Bu-lat-lat (boo-lat-lat) verb: to search, probe, investigate, inquire; to unearth facts
Vol. IV, No. 32 September 12-18, 2004 Quezon City, Philippines
Luque and the Travails of Filipino Activists
the past two years, the military has hounded Alvin Luque, a ranking Bagong
Alyansang Makabayan (Bayan, or New Patriotic Alliance) leader in Mindanao,
accusing him of being a leader of the New People’s Army (NPA). This
notwithstanding, the teacher-turned-activist remains steadfast in his
beliefs. He maintains that the struggle to clear his name is part of the
larger struggle of the Filipino people for genuine democracy.
military claimed that Luque is the underground rebel known as Ka Venus
(short for kasama or comrade). Associating the 230-pound,
5-foot-10-inch Luque with a female nom de guerre is apparently a
psychological warfare (psy-war) tactic that aims to make the likes of
Luque appear alien, even comical, thus not worthy of empathy.
military hopes this tactic, among others, would work against Luque,
currently the secretary-general for Bayan-Northern Mindanao based in
Cagayan de Oro City.
July 2002, Capt. Ramon Torres, intelligence officer of the 73rd Infantry
Battalion (IB) based in Malagos, Davao City (Southern Mindanao), accused
Luque (“alias Ka Venus”), Bayan Muna Party-list Rep. Joel Virador
(“alias Ka Joel”), local peasant leader Boy Goc-ong, and 12 others
identified mostly by their supposed aliases of being NPA members. He was
therefore charged with rebellion and insurrection.
to Torres, the sworn statements made by four former NPA rebels show that
Luque gave P175,000 ($3,117.21, based on an exchange rate of P56.14 per US
dollar) to the NPA, along with eight mobile phones in February 1999.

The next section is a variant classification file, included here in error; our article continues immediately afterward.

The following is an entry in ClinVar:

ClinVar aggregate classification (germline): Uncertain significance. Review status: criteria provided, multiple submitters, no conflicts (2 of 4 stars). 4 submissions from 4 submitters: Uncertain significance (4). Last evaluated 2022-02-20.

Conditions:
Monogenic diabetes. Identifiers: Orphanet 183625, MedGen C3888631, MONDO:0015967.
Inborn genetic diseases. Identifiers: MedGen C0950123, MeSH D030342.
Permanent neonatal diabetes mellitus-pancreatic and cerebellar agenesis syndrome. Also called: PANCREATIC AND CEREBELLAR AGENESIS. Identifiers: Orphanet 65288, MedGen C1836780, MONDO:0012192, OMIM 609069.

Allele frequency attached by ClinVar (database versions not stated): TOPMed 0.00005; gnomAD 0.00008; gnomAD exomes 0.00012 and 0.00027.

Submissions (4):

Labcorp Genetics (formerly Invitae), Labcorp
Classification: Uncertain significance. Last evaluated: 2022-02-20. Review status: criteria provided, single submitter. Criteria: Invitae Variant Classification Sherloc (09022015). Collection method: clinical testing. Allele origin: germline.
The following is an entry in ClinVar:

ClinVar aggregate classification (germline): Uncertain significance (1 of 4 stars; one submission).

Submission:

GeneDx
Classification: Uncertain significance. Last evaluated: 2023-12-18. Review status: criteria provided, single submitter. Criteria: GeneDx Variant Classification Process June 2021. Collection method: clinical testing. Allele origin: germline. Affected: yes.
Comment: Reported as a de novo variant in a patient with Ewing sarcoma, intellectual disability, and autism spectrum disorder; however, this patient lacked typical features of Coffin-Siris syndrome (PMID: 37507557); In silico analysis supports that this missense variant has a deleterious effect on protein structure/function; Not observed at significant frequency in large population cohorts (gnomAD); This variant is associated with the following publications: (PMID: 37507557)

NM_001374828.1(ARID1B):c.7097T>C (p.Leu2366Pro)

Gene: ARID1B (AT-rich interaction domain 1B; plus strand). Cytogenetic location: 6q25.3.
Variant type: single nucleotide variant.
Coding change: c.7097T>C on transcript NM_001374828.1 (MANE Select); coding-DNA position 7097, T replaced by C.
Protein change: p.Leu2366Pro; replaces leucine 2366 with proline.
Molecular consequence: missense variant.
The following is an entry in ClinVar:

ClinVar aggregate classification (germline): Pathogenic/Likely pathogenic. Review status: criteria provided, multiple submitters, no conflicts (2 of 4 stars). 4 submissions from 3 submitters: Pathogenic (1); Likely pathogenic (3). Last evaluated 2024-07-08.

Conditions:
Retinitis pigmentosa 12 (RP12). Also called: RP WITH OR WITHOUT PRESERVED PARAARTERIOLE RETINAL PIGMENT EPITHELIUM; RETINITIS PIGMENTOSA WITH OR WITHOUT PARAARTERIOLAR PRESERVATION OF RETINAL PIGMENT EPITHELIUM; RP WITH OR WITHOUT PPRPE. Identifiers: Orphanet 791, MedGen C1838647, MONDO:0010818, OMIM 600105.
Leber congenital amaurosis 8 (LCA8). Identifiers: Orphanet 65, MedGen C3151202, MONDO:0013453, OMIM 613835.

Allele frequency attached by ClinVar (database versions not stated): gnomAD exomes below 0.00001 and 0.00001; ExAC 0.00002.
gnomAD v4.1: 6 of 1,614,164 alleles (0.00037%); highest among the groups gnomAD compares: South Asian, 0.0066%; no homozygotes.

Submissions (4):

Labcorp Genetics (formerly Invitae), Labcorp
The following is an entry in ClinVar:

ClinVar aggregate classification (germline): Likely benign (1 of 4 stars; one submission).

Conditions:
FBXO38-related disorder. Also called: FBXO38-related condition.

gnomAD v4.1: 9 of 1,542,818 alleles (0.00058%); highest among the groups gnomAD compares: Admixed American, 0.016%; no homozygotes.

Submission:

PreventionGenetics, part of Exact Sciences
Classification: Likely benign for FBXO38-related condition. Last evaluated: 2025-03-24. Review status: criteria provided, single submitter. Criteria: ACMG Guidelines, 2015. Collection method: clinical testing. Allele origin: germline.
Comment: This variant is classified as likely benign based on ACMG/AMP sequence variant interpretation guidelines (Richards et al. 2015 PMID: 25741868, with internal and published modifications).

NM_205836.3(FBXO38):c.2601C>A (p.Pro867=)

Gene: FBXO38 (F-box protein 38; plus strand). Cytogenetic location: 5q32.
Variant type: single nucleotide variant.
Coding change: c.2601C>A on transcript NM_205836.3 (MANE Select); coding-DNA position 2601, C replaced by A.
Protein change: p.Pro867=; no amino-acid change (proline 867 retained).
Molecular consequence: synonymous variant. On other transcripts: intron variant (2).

Palma, one of the ex-rebels, also said that Luque ordered the burning of a
Rural Transit bus, a farm in Davao City, and a local office of the
Department of Agriculture due to their failure to pay revolutionary taxes.
November 2002, Davao City Prosecutor Jofre Saniel dismissed the charges of
rebellion against Virador and Goc-ong but found "probable cause for
rebellion" against Luque and the other respondents.
on testimonies filed by Luque’s lawyers, several people stressed that
Luque could not have been with the NPA at the time that the four former
NPA guerrillas allegedly saw him. Luque was then working fulltime for the
Nonoy Librado Development Foundation, a service institution for workers,
while teaching part-time at the Assumption.
lawyers submitted a photograph showing him and other Assumption faculty
members attending a junior-senior prom. This was taken within the time
that he was allegedly at an NPA camp (i.e., second week of February 1999).
another affidavit, Bishop Felixberto Calang of the Philippine Independent
Church (PIC) said he saw Luque at the PIC compound along Torres Street
practically every night in the second week of February 1999. Luque helped
in the preparation for the centennial celebration of the establishment of
the Union Obrera Democratica Filipina. The latter was the first real labor
union in Manila organized in 1902.
would be physically impossible then for Alvin Luque to have gone to
Marilog in the second week of February 1999 and stay there for a week as
alleged," Calang said.
high school principal of Assumption, Eufrosina Mines, said in an affidavit